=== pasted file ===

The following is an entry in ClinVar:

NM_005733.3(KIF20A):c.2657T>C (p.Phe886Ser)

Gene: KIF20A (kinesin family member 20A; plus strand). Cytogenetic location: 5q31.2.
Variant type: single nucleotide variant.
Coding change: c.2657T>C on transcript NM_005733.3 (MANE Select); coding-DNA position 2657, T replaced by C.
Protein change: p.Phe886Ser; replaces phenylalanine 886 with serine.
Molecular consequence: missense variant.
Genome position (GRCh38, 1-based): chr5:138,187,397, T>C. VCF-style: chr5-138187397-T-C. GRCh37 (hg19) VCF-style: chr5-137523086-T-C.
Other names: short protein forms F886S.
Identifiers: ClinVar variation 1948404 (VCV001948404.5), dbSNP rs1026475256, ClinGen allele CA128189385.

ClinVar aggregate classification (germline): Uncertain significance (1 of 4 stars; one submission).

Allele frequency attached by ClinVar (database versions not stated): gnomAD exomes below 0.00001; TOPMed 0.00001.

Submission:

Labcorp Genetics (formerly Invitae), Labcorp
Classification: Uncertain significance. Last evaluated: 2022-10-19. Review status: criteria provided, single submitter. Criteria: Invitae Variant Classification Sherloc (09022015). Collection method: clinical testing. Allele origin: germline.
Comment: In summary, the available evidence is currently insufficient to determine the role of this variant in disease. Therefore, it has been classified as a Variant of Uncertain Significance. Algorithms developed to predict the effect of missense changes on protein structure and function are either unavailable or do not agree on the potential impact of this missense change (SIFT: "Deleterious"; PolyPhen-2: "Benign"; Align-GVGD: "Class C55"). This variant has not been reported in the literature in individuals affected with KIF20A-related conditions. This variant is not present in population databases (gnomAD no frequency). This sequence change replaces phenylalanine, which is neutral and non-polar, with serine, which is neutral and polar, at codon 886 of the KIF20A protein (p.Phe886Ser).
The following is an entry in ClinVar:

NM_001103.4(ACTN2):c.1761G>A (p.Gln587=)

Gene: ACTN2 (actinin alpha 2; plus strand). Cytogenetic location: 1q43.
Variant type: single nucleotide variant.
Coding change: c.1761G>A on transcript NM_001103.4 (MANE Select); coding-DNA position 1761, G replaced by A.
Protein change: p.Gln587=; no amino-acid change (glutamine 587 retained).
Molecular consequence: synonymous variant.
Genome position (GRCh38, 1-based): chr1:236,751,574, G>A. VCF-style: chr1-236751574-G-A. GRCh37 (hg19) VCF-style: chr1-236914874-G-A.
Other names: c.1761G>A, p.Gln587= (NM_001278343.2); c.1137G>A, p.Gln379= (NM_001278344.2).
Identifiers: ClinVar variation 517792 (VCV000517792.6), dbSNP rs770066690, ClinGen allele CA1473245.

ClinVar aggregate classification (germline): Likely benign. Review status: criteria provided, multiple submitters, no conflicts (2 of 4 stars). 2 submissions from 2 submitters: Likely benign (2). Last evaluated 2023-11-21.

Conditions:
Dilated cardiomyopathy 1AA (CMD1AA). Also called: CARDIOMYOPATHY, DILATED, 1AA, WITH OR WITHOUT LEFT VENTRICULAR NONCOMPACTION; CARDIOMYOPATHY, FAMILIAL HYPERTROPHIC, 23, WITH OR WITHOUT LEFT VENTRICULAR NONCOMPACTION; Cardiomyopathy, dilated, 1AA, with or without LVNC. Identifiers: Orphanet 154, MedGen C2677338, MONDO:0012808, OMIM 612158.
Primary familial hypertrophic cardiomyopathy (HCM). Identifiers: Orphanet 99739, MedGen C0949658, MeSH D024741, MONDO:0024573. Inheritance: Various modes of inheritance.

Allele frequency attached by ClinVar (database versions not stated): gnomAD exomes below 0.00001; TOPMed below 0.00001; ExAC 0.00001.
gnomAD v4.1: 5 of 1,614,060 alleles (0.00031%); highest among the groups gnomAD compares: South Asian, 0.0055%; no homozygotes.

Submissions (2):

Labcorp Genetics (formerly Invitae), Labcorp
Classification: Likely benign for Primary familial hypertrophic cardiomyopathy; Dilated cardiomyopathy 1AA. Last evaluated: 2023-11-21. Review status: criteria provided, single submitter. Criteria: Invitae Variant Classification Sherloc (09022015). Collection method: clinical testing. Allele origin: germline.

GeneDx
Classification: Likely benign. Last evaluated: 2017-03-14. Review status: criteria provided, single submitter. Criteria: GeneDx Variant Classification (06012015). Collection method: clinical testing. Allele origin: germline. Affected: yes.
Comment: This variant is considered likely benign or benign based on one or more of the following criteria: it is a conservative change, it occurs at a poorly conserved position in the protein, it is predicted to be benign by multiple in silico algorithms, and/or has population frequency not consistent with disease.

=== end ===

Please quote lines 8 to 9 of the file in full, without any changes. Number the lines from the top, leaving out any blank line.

Genome position (GRCh38, 1-based): chr5:138,187,397, T>C. VCF-style: chr5-138187397-T-C. GRCh37 (hg19) VCF-style: chr5-137523086-T-C.
Other names: short protein forms F886S.